One of the things when you’re starting out in a design career is how to collect design requirements from a potential client. Granted it seems easy enough to sit with them and write down everything they say but you’ll get back to your desk and feel yourself staring at your notes without a clue of what the job entailed.
There are a few valid reasons as to why you need to collect designer/job requirements in an effective manner.
Understanding the Job
A client meeting is the time for you to impress, and one way of impressing a client is to show a complete understanding of what they require. You can do this in various way or simply by listening and asking pertinent questions that you get clear answers back for. If you sound like you know what you’re doing then the trust built in that one meeting, might be enough for you to win the job all together.
Understanding the Client
All of our clients have their own expectations, whether it comes down to design or function. If we can ask all the questions we need, at least then we’ll have the information to work from. It doesn’t matter if we as professionals know better, at least we can discuss their points with them. We can ask for favorite color schemes, we can inquire about ‘look and feel’ aesthetics that they like. All of this information can help in setting up a mood board.
Being able to Quote Correctly
Collecting detailed requirements of a job enable you to quote more effectively as you will have all of the information to plan out time and resources that will be required to complete the project. It is important to quote correctly for both you and your prospective client. Clients certainly don’t want to be surprised by an over compensated quote, after all you’d like to take on the work you’re quoting for and you want to make sure you quote exactly for what is entailed within the job requirements. Not quoting correctly will mean that you’ll be doing a lot of work for little reward.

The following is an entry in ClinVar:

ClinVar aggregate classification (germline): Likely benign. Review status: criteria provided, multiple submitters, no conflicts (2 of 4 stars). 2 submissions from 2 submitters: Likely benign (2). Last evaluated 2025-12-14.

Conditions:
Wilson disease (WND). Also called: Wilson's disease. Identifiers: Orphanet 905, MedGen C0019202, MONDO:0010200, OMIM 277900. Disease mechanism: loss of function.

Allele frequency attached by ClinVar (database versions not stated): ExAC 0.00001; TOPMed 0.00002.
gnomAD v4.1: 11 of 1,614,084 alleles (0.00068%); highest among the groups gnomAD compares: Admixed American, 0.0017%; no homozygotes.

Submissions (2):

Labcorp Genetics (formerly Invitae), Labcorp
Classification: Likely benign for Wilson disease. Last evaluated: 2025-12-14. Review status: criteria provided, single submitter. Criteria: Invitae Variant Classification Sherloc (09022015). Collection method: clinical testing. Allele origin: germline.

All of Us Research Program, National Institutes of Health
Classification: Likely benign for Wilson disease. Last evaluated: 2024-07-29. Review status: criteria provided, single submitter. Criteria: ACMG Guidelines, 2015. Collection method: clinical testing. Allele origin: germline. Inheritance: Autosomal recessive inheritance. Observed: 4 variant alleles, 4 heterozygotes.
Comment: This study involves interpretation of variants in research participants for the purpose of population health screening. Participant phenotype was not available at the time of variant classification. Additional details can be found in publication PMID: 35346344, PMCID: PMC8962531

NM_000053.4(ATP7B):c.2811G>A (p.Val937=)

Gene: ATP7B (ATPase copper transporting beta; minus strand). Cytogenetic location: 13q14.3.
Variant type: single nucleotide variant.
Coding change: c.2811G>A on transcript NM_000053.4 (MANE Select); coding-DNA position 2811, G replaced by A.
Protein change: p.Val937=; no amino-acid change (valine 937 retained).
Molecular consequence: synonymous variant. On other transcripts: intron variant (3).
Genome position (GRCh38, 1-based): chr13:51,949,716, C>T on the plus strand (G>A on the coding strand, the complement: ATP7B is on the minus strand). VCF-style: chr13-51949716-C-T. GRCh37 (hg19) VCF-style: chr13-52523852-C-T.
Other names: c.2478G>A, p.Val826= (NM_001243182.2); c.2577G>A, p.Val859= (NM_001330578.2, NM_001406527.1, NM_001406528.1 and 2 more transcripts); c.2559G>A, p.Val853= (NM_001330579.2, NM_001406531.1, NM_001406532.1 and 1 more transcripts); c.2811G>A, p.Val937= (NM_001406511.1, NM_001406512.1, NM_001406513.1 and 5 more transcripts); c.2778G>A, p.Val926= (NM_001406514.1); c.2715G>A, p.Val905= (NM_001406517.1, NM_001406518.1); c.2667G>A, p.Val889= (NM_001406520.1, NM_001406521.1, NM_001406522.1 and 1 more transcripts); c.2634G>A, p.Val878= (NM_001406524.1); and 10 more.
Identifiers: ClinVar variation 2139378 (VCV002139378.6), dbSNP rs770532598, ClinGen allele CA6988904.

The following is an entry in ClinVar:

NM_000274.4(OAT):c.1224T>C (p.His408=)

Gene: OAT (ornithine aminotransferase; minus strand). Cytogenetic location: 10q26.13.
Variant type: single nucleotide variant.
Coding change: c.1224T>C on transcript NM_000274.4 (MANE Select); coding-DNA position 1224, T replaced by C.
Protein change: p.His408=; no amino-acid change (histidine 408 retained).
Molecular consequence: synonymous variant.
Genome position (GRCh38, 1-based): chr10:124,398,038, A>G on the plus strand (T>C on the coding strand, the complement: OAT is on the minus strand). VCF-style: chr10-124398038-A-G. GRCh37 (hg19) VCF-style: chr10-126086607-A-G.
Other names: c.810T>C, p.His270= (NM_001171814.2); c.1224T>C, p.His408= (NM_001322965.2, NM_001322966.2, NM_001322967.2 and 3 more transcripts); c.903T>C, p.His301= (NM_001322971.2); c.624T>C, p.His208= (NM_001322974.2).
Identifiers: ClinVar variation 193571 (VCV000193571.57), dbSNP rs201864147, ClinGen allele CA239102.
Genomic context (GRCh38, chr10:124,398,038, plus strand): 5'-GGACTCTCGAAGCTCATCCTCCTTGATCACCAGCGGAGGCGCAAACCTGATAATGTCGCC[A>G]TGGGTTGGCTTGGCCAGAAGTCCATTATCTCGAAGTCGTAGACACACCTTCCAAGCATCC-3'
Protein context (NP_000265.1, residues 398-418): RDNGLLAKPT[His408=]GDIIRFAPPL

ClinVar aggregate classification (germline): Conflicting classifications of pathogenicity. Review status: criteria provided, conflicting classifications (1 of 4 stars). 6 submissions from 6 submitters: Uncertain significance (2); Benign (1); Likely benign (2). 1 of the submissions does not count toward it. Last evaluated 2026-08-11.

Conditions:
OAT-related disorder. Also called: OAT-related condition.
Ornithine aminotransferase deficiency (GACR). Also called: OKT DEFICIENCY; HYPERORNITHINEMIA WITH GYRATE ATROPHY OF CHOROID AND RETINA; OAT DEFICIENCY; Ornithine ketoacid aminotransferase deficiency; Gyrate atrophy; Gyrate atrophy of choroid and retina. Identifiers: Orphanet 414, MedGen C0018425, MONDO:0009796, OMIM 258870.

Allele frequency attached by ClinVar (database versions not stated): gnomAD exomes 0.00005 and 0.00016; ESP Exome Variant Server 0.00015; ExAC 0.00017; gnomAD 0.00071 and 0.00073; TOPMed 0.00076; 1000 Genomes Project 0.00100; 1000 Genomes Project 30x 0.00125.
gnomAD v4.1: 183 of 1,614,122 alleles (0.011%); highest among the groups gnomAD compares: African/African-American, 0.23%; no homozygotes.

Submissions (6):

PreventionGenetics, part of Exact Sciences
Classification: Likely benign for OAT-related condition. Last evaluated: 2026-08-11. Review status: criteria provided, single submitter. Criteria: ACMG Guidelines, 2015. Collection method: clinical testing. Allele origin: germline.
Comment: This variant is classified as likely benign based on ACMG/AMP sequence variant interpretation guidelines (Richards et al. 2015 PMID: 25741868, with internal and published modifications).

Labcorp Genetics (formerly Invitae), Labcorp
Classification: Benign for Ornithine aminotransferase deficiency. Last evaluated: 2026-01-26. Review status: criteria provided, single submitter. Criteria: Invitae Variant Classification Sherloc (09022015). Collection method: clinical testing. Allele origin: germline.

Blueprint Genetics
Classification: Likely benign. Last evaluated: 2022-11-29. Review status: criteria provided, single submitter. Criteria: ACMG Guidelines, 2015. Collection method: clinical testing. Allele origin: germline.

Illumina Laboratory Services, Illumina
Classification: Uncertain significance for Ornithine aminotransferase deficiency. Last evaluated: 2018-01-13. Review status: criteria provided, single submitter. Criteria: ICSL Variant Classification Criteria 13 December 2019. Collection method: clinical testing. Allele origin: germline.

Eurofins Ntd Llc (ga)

PRACTICALLY COLLECTING REQUIREMENTS
Various designers use a different means to collect requirements. Below are a few hand-picked designers showing how they collect information.
Sam Brown (Massive Blue)
Sam Brown uses an online form on a contact page for prospective clients to input a minimal amount of information including a potential client budget. This helps to narrow down and possibly ween out any unwanted clientele.
Sarah Parmenter (YouKnowWho)
Sarah goes in to a lot of detail asking a list of specific questions to potential clients. These are all initial questions as Sarah also provides a website worksheet for you to download, fill in a upload back to Sarah.
Andy Clarke (Stuff and Nonsense)
Andy Clarke goes for a smaller amount of questions with the addition of a ‘Work requisition sheet’ which can be downloaded, filled in and sent back. Andy adds a project budget drop down on to the contact form with general budget guidelines.
David Pache (Helvetic Brands)
David Pache’s primary work is branding, and the rules certainly don’t change for the way requirements are collected. David’s primary way of collecting the design/job requirements are via his website using an online form. The form is quite extensive but asks all of the relevant questions that will aid in writing the correct quote.
HOW DO YOU COLLECT REQUIREMENTS?
If you don’t have an online form on your website you can use services such as Wufoo.com and Icebrrg.com, online form creators where you can build your own form. They have various memberships that allow different various additional perks like being able to upload documents etc.
Of course you can do the same as some of the above by using downloadable word documents, every business will need a different worksheet depending on the work you deliver however I’ve put together a rough outlined document which is free to download and use. All you need to do is add in your own questions, company name and contact details.
Is there anything you would add in or change? Let me know in the comments below as I’d like to update this from everyone’s feedback.
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